Gender Fluid is a gender identity best described as a dynamic mix of boy and girl. A person who is Gender Fluid may always feel like a mix of the two traditional genders, but may feel more boy some days, and more girl other days.
Being Gender Fluid has nothing to do with which set of genitalia one has, nor their sexual orientation.
Wikipedia also has a pretty good article on being genderqueer/gender fluid.
I cried when I first heard the term. Not only did it fit, but it meant that there were other people out there like me. It was okay that I didn't identify as a man or a woman, it was okay to be what I felt when I felt like it.
There were problems, of course. On a practical level, filling out forms is a constant headache. Not many of them let you go "unspecified" or "other," so I generally choose "male" because that's the closest that fits. On a personal level, people will tell me that I'm indecisive, that I should just go ahead and get the operation already, that I'm in denial about my sexuality, etc etc etc. The fact is, I didn't choose to be in between any more than another person chooses to be gay or straight, male or female.
And for the record, anyone who says it's easy to be in between is fucking insane. Some people get mad when you don't identify as one or the other. And I cringe every time I read some rant on the internet telling a genderqueer person to "Get off the fence" or starting a sentence with "They claim to be…" I get the impression that they want a Proof of Queer card or something.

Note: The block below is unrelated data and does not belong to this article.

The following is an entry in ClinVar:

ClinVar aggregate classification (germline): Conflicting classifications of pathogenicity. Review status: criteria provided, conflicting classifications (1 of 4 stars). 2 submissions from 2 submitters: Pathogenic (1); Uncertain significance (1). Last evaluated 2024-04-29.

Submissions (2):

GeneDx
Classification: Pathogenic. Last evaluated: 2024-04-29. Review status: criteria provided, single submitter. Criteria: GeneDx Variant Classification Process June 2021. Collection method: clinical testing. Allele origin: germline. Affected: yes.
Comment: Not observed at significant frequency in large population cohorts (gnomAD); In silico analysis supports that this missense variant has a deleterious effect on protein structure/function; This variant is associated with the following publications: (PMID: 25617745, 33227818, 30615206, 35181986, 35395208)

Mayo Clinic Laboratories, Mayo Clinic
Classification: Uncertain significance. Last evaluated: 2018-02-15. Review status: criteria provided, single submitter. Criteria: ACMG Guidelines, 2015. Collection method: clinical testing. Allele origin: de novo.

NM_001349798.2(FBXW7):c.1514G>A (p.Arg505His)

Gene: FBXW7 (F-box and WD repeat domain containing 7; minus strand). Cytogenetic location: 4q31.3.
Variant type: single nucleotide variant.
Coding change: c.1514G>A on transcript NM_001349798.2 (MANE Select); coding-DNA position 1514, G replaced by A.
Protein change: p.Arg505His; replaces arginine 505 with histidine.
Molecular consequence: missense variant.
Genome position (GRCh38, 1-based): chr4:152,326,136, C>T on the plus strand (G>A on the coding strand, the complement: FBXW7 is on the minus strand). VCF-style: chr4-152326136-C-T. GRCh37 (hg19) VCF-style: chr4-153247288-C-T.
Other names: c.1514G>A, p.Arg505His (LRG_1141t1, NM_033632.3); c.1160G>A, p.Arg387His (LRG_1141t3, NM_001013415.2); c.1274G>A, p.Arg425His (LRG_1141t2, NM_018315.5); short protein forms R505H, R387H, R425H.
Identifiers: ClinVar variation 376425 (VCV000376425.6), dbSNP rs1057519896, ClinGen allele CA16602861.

There is no Proof of Queer card. As far as I know. As implied above, I'm bad with forms so maybe I missed the registration process.
It took me a quarter of a century to discover that I was, in fact, a real person. I fully believe it'll take the rest of my life to find out who I am, and that is true for a lot of (if not most) people. My world isn't binary and I'm far more complicated than is convenient. It's interesting, though. And an adventure.
So, to all the in between people out there, whether it's your gender, sexual orientation, race, or anything else—You don't have to choose. You are who you are, and you're allowed to live your life.
A friend asked me to include an FAQ on being gender fluid. I don't feel comfortable doing that, since everyone is different, but here's a quick FAQ on being Rowan:
Are you a man or a woman?